What else is Gray and really Matters?

One final thought on "Gray Matter Matters":

Gray Hair Matters!


It just occured to me that there's another criterion that is used societally to carve the public in to distinct groups and create often unfair barriers between people. It is perhaps more spatially temporally relevant than skin hue or ethnic background, but nonetheless quality that is abused for the sake of the convenient categorization of people.

That is age!

Have you ever been discriminated against because of your age? Do you yourself have a negative view of aging, your own aging or that of others? Do you dye your hair to hide the gray?

Personally, I'd love to "dye and deny" my graying hair, but alas the Code of Jewish Law (Yoreh De'ah 182:6) prohibits Jewish males from doing so, so I'm stuck with it. And let me tell you, it isn't getting any less gray...

A close friend was visiting recently and asked my kids: "What's black and white, and red all over?" My kids didn't know.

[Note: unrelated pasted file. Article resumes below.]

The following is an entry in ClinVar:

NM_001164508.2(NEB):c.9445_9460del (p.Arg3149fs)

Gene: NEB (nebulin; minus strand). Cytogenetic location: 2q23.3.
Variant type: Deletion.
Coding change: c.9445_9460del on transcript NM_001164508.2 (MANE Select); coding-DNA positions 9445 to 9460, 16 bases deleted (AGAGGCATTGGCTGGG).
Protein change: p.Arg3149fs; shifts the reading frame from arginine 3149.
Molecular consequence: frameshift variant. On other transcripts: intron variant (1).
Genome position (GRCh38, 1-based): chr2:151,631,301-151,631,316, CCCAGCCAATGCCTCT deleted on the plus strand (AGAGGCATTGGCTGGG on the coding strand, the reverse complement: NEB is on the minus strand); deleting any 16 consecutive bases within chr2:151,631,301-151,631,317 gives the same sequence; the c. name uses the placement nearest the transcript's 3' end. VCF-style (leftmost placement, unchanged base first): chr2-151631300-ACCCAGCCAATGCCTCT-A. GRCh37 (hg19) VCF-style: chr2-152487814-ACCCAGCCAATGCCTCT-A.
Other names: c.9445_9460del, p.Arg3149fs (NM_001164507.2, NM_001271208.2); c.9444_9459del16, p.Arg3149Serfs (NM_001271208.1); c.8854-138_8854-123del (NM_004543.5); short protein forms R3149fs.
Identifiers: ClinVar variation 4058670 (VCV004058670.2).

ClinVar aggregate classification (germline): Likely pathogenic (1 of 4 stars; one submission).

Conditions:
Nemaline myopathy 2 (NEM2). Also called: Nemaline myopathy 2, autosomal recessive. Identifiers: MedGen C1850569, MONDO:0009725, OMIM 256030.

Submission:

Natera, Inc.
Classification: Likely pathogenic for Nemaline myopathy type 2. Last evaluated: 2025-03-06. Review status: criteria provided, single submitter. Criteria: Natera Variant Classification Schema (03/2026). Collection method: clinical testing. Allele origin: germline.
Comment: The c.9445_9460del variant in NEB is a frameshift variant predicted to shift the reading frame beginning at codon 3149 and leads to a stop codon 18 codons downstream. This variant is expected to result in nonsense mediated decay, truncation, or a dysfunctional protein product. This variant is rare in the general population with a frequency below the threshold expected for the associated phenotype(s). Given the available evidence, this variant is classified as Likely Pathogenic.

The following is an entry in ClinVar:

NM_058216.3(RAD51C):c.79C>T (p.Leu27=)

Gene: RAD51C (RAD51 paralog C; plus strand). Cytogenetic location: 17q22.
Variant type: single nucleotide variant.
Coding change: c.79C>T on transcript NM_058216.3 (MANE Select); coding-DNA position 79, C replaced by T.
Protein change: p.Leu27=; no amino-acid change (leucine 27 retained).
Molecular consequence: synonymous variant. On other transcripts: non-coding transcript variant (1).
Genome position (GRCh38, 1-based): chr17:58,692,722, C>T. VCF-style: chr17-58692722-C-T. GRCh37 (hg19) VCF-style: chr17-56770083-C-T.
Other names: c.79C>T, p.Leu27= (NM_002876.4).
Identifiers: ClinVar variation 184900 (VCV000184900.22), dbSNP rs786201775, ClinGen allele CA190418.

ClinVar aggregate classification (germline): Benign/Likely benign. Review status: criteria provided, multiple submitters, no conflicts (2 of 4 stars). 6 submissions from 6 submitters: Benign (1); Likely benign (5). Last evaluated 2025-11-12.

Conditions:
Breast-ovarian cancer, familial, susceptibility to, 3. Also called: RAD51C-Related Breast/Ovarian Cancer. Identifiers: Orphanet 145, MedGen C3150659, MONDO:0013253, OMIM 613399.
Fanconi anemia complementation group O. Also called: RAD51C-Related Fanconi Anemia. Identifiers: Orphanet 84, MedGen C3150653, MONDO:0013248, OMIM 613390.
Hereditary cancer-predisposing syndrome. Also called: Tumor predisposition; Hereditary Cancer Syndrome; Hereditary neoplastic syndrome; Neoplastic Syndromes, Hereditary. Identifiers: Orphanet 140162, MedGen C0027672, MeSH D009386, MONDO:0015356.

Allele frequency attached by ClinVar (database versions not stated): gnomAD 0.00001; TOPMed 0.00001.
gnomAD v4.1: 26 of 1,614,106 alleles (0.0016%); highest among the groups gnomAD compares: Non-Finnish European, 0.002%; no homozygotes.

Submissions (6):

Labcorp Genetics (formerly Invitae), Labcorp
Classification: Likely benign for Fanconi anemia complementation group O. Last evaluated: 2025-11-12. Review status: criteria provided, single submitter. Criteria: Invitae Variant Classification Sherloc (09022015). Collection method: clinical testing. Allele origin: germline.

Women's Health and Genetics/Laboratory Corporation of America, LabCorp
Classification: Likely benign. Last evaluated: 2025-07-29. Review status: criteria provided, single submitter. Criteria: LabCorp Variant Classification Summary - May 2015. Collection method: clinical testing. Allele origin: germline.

"A newspaper!" he exclaimed.

My kids were trying to be polite and pretended to laugh, but I realized at the time that they had no clue what a newspaper was, or what the aliteration (red-read) meant! Their parents get news from the computer, smartphone and an occasional colorful magazine. What in the world is a newspaper?

After a few awkward moments, my daughter challenged our friend with a riddle of her own:

"What is black and white and gray all over?"

Our friend had no idea. "I give up. What?"

"My father!" she exclaimed, and everyone broke out in howls of laughter, everyone except for me, that is.

Well, after this Gray Matter Matters epiphany, it just occured to me that graying hair is nothing to be ashamed of! Gray may well be the greatest color of all! It's the color of the mind.

So it goes like this. Gray Matter Matters. And the older you get, the wiser you get, and the more your hair reflects the color of your wisening gray matter. So the more you matter!

Get it? If Gray Matter Matters, then gray hair matters most.

Your age and your life experiences ought to be celebrated as your greatest asset. If you are an "older" employee, you ought to be the most valued at work, the most respected and appreciated, etc.